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Vancouver Pride Society hires new general manager

Time to focus on building community, Lam says

"It's the 35th year of Pride and there's a lot we can do to better integrate the community," says the Vancouver Pride Society's new general manager, Ray Lam. Credit: facebook.com

Strengthening community ties and generating more revenue are top priorities for the Vancouver Pride Society (VPS), says its new general manager, Ray Lam.

“It’s a huge year coming up,” he says. “There’s significant potential for us. It’s the 35th year of Pride and there’s a lot we can do to better integrate the community.

“The top priorities are bringing in revenue and creating synergy with community and partners so it’s not just about getting a cheque at the end of the day,” he says.

Lam, who has sat on VPS’s board of directors off and on for nearly a decade, accepted the position on Dec 20. He had been serving as interim general manager since the previous manager’s departure in March.

The VPS began advertising the position after Pride, in October. President Tim Richards says 25 people applied; seven candidates were interviewed and three shortlisted before a committee, consisting of four board executives and a member of the community, decided to hire Lam.

Richards says the board included a community member on the hiring committee to help make the process fair and transparent.

“It was a really difficult decision,” he adds. “We had a lot of great candidates.”

Richards says he looks forward to working with Lam. “I believe Ray Lam is a great choice for the Pride Society. He has done some great work. He has passion and persistence.”

Lam says he’s thrilled to be the new general manager, and he’s confident that he can serve the VPS well.

“If you look at my record with Pride, I think I am the best candidate,” he says. “I know the organization and all of the events, and I know how to move the organization forward.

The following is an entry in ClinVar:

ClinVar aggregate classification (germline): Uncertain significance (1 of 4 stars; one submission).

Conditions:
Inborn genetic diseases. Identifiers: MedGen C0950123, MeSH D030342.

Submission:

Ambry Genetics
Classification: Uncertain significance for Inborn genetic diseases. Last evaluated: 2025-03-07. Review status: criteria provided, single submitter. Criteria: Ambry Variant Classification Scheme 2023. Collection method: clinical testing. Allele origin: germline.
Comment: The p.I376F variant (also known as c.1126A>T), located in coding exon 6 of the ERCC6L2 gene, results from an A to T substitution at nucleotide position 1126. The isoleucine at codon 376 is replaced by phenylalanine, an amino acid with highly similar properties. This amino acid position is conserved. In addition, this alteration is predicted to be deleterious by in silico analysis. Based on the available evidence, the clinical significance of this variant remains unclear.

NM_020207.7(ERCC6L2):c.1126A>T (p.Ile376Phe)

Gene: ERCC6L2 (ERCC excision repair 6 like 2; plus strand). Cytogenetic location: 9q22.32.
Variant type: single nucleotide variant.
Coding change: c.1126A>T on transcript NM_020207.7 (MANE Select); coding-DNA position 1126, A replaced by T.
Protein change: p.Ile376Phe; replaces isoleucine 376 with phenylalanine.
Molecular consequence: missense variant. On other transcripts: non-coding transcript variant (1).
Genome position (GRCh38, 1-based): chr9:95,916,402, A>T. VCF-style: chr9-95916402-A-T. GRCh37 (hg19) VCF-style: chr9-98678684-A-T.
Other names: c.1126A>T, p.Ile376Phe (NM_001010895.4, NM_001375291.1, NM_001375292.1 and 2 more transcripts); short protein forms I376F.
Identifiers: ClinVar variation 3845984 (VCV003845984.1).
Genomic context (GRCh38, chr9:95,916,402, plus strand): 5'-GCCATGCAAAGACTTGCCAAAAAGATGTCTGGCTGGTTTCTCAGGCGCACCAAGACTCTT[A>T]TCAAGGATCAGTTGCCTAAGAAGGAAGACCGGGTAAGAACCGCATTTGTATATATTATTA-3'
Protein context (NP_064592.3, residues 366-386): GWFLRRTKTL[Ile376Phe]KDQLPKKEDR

“I’m really excited,” he continues. “I was on the board for eight Prides, and every year we always come back saying we are going to do this and this and this, and we were coming up with great ideas that we didn’t have the resources to do.

“Now that I am the general manager, I have at least 40 hours a week to dedicate to Pride,” he says.

Asked how the VPS, currently facing a deficit of more than $75,000, can afford to hire and pay staff, Richards says there is cash in the organization’s coffers.

“We have cash in the bank,” he says. “There is enough to cover our expenses going in to 2013.”

Money has already been allocated to pay staff salaries, he adds. “No one has to be laid off.”

The VPS has only three salaried employees for the winter: Sharon Nelson, as operations coordinator; Joseph Haney, as operations assistant; and now Lam.

By the time the VPS hires more spring and summer staff for next year’s Pride, it should have accumulated the funds to cover those expenses, Richards says.

The VPS has made arrangements to pay off its debts gradually in 2013. “We don’t have to pay all the bills when they’re due,” Richards says.

One of Lam’s first projects will be to create a commemorative guide for the 35th anniversary, to focus on people who have contributed to building Vancouver’s Pride celebrations. The VPS will be asking for public submissions from queer organizations, businesses and individuals, he says.

The VPS is looking for ways to better engage local trans and queer women’s groups, he says. “Pride is such a monumental celebration and it goes beyond the VPS.”

The VPS is also working on re-envisioning the Davie Street Dance Party to make it more inclusive for all and “not just a big dance party,” he adds.

“I really want to focus on making the Davie Street Dance Party less of a liquor-focused event and more of a community-focused event,” he says.

“We want to focus on what the VPS was intended to do, which is build a community.”